given M'Swat the key, so that we might enter without disturbing the
household, and he escorted me to a bedroom, where I tumbled into bed with
It is indelibly imprinted on my memory in a manner which royal joy, fame,
pleasure, and excitement beyond the dream of poets could never efface,
not though I should be cursed with a life of five-score years. I will
paint it truthfully--letter for letter as it was.
It was twenty-six miles from Yarnung to Barney's Gap, as M'Swat's place
was named. He had brought a light wagonette and pair to convey me
As we drove along, I quite liked my master. Of course, we were of calibre
too totally unlike ever to be congenial companions, but I appreciated his
sound common sense in the little matters within his range, and his
bluntly straightforward, fairly good-natured, manner. He was an utterly
ignorant man, with small ideas according to the sphere which he fitted,
and which fitted him; but he was "a man for a' that, an' a' that".
He and my father had been boys together. Years and years ago M'Swat's
father had been blacksmith on my father's station, and the little boys
had played together, and, in spite of their then difference in station,
had formed a friendship which lived and bore fruit at this hour. I wished
that their youthful relations had been inimical, not friendly.
We left the pub in Yarnung at nine, and arrived at our destination
somewhere about two o'clock in the afternoon.
I had waxed quite cheerful, and began to look upon the situation in a
sensible light. It was necessary that I should stand up to the guns of
life at one time or another, and why not now? M'Swat's might not be so
bad after all. Even if they were dirty, they would surely be willing to
improve if I exercised tact in introducing a few measures. I was not
afraid of work, and would do many things. But all these ideas were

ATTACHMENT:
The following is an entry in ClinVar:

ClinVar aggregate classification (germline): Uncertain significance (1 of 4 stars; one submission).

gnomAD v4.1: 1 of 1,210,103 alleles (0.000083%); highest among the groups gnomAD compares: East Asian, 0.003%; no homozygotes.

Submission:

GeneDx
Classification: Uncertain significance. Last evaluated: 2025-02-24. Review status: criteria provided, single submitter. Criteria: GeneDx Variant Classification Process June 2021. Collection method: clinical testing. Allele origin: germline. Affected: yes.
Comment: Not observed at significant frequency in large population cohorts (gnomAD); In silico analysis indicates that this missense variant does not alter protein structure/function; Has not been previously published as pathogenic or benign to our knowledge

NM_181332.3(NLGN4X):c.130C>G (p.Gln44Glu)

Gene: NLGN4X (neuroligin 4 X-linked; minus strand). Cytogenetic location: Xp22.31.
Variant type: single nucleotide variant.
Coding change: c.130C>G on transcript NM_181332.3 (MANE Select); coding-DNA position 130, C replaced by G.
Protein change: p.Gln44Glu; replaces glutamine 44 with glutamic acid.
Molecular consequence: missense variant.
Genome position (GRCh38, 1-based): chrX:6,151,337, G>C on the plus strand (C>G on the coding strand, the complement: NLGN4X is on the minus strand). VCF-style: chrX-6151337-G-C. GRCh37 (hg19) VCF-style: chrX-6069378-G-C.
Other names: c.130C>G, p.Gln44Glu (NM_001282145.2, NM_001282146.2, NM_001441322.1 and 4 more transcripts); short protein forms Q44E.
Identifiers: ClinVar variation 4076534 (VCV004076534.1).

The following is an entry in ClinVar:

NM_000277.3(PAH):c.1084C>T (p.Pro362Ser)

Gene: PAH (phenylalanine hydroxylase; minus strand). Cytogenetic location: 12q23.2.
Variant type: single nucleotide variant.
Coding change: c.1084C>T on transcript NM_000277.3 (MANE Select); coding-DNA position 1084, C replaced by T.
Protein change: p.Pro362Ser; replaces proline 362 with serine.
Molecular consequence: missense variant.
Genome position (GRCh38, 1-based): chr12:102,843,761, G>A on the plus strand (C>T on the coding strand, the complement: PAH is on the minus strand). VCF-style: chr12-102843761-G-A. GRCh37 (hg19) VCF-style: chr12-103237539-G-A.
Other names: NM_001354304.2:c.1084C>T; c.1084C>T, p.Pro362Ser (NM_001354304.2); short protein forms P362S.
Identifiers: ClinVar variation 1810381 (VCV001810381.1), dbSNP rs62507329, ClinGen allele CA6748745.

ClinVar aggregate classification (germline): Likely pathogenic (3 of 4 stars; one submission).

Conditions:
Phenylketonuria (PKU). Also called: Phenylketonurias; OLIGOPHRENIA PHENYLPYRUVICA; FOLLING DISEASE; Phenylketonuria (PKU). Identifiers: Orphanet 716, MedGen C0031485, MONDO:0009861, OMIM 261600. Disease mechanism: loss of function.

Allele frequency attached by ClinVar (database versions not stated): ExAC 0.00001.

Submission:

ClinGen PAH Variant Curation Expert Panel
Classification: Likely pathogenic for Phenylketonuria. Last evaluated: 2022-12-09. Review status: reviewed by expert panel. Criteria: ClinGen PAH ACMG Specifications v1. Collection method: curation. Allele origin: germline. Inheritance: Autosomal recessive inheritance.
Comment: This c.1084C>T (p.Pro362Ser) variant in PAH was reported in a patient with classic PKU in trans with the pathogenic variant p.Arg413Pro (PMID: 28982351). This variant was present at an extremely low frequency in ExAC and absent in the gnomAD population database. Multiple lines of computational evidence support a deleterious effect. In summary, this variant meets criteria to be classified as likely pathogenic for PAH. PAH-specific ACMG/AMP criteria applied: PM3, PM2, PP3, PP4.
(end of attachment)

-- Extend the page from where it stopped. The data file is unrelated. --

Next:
knocked on the head, like a dairyman's surplus calves, when on entering
Barney's Gap we descended a rough road to the house, which was built in a
narrow gully between two steep stony hills, which, destitute of grass,
rose like grim walls of rock, imparting a desolate and prison-like
Six dogs, two pet lambs, two or three pigs, about twenty fowls, eight
children which seemed a dozen, and Mrs M'Swat bundled out through the
back door at our approach. Those children, not through poverty--M'Swat
made a boast of his substantial banking account--but on account of
ignorance and slatternliness, were the dirtiest urchins I have ever seen,
and were so ragged that those parts of them which should have been
covered were exposed to view. The majority of them had red hair and wide
hanging-open mouths. Mrs M'Swat was a great, fat, ignorant,
pleasant-looking woman, shockingly dirty and untidy. Her tremendous,
flabby, stockingless ankles bulged over her unlaced hobnailed boots; her
dress was torn and unbuttoned at the throat, displaying one of the
dirtiest necks I have seen. It did not seem to worry her that the infant
she hold under her arm like a roll of cloth howled killingly, while the
other little ones clung to her skirts, attempting to hide their heads in
its folds like so many emus. She greeted me with a smacking kiss,
consigned the baby to the charge of the eldest child, a big girl of
fourteen, and seizing upon my trunks as though they were feather-weight,
with heavy clodhopping step disappeared into the house with them.
Returning, she invited me to enter, and following in her wake, I was